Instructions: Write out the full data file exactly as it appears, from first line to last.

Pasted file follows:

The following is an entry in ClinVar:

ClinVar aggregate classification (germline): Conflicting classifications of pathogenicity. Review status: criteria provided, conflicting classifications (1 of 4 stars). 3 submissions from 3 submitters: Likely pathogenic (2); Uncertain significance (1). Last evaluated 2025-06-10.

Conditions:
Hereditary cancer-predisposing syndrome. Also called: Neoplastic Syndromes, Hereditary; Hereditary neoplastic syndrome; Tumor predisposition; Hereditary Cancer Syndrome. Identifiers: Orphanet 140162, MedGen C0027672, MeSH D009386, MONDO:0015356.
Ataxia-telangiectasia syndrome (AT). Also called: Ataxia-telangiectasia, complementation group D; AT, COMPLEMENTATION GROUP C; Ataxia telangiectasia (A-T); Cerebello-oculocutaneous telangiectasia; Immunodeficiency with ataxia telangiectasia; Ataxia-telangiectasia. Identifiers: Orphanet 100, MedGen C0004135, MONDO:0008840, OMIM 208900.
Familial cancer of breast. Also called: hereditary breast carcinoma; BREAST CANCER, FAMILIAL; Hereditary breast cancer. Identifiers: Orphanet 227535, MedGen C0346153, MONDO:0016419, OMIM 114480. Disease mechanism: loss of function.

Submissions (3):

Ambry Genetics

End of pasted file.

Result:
The following is an entry in ClinVar:

ClinVar aggregate classification (germline): Conflicting classifications of pathogenicity. Review status: criteria provided, conflicting classifications (1 of 4 stars). 3 submissions from 3 submitters: Likely pathogenic (2); Uncertain significance (1). Last evaluated 2025-06-10.

Conditions:
Hereditary cancer-predisposing syndrome. Also called: Neoplastic Syndromes, Hereditary; Hereditary neoplastic syndrome; Tumor predisposition; Hereditary Cancer Syndrome. Identifiers: Orphanet 140162, MedGen C0027672, MeSH D009386, MONDO:0015356.
Ataxia-telangiectasia syndrome (AT). Also called: Ataxia-telangiectasia, complementation group D; AT, COMPLEMENTATION GROUP C; Ataxia telangiectasia (A-T); Cerebello-oculocutaneous telangiectasia; Immunodeficiency with ataxia telangiectasia; Ataxia-telangiectasia. Identifiers: Orphanet 100, MedGen C0004135, MONDO:0008840, OMIM 208900.
Familial cancer of breast. Also called: hereditary breast carcinoma; BREAST CANCER, FAMILIAL; Hereditary breast cancer. Identifiers: Orphanet 227535, MedGen C0346153, MONDO:0016419, OMIM 114480. Disease mechanism: loss of function.

Submissions (3):

Ambry Genetics